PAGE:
So here’s the frustrating thing about writing this review: if you are not a Blake Shelton fan or peripherally interested in mainstream country, I have no idea what I could say to make this interesting. Let’s face it, Blake Shelton is on his eleventh album, he cowrote only one of eleven songs on it, and with the lead-off single and set of cowriters he has, I had no reason to expect anything new or challenging. It wasn’t like Bringing Up The Sun, where there was a very real question how he could pivot out of bro-country, or like If I’m Honest, where the only real reason I wanted to cover it was the fallout of his failed marriage to Miranda Lambert and what he was building with Gwen Stefani.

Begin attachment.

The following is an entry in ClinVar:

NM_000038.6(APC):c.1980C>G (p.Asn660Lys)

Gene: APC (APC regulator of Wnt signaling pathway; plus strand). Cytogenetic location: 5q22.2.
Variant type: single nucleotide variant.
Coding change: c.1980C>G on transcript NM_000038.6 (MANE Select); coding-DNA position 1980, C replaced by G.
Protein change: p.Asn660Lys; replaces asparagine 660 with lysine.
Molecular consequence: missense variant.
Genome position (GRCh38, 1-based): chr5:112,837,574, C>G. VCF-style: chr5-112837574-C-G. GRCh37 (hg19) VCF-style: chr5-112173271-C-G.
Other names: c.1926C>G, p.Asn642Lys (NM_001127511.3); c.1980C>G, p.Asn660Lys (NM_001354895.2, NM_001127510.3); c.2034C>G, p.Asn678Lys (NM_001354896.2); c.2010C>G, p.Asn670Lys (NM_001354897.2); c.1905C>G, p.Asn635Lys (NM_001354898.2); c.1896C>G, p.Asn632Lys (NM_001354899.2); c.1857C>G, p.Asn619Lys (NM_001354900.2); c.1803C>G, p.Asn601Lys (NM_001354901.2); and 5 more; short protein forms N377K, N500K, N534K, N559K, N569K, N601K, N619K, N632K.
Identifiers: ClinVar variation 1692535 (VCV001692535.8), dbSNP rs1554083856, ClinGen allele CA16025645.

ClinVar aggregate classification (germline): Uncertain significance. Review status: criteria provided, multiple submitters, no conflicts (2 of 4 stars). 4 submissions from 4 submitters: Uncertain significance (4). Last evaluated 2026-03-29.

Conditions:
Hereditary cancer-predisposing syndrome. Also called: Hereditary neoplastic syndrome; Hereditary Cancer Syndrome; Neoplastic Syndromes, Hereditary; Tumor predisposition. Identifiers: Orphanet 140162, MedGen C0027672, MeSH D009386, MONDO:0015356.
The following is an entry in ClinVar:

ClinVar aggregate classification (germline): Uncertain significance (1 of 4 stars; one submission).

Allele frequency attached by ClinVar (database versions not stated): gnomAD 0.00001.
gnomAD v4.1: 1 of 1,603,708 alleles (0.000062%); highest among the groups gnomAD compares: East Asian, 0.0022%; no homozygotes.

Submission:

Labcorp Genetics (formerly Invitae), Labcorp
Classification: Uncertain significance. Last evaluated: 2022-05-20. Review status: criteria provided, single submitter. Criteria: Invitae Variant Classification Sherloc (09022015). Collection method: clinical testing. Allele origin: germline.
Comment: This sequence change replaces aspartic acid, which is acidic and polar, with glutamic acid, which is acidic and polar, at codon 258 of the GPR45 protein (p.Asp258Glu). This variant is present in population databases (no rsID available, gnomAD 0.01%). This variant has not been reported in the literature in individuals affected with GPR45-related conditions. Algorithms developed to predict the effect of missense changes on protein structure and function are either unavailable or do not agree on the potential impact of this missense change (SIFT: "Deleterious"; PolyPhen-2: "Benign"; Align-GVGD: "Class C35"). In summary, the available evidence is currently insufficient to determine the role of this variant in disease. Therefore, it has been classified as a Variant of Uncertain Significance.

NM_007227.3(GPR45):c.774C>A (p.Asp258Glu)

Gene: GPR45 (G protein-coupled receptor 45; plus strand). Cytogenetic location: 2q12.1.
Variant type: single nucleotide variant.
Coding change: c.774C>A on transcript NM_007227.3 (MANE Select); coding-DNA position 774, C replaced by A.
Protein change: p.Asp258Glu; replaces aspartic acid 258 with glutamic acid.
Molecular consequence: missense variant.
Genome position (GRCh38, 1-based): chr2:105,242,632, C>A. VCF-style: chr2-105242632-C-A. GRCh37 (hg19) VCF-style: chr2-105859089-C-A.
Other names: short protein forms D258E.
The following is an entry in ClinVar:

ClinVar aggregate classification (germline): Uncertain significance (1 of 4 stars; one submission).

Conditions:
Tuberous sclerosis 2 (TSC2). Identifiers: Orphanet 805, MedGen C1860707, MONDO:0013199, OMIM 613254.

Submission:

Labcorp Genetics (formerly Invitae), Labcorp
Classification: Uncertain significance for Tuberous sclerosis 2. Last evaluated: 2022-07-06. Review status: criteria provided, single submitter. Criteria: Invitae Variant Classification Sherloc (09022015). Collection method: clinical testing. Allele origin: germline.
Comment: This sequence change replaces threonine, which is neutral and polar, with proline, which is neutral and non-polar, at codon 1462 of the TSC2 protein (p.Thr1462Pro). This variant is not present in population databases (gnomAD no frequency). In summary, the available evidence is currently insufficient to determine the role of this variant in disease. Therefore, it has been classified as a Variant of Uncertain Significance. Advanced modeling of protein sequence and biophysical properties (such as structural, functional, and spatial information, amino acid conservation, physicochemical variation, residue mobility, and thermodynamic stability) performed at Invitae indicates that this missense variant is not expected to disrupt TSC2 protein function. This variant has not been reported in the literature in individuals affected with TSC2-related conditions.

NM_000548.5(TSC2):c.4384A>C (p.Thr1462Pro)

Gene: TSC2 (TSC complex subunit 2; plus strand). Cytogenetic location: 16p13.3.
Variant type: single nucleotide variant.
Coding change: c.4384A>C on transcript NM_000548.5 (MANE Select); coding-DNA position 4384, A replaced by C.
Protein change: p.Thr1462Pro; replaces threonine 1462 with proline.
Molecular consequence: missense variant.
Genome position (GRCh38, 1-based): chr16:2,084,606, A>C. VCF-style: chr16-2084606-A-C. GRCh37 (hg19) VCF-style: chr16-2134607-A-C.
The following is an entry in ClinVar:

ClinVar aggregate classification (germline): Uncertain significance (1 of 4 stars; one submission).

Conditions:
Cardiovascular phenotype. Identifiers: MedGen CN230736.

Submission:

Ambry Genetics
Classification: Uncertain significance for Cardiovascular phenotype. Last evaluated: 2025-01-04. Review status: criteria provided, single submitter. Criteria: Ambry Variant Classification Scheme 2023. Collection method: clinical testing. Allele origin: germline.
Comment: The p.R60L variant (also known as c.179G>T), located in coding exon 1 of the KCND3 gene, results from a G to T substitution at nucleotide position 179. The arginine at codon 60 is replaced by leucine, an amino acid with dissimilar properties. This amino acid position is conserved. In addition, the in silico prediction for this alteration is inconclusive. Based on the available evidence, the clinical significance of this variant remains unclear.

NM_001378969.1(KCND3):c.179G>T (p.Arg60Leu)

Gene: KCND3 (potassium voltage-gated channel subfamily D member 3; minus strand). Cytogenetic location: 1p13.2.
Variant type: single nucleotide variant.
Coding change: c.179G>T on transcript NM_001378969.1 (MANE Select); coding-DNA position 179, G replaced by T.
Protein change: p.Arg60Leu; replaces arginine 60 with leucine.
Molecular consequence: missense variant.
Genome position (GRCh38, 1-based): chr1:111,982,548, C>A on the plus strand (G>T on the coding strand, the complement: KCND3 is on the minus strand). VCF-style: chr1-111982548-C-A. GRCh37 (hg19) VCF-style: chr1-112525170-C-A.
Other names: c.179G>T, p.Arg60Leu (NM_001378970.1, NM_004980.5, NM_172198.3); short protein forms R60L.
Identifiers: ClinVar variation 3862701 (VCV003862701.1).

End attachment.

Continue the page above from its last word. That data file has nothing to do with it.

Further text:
But this time, he explicitly said he wanted this album to reflect ‘where he is now, that’s just happy and going with the flow’. In other words, going into Texoma Shore this felt like a record where Blake Shelton was just punching the clock – it was shorter, it looked to be heading back to his adult-contemporary style that made for pleasant and sedate but not really interesting music, it had the feel of an artist just looking to coast – hell, he’s even using the same producer! So in other words, I’m probably going to end up repeating some things I said in my last two Blake Shelton reviews, but you know, even if he’s not trying I might as well give this my due diligence, so what did I find on Texoma Shore?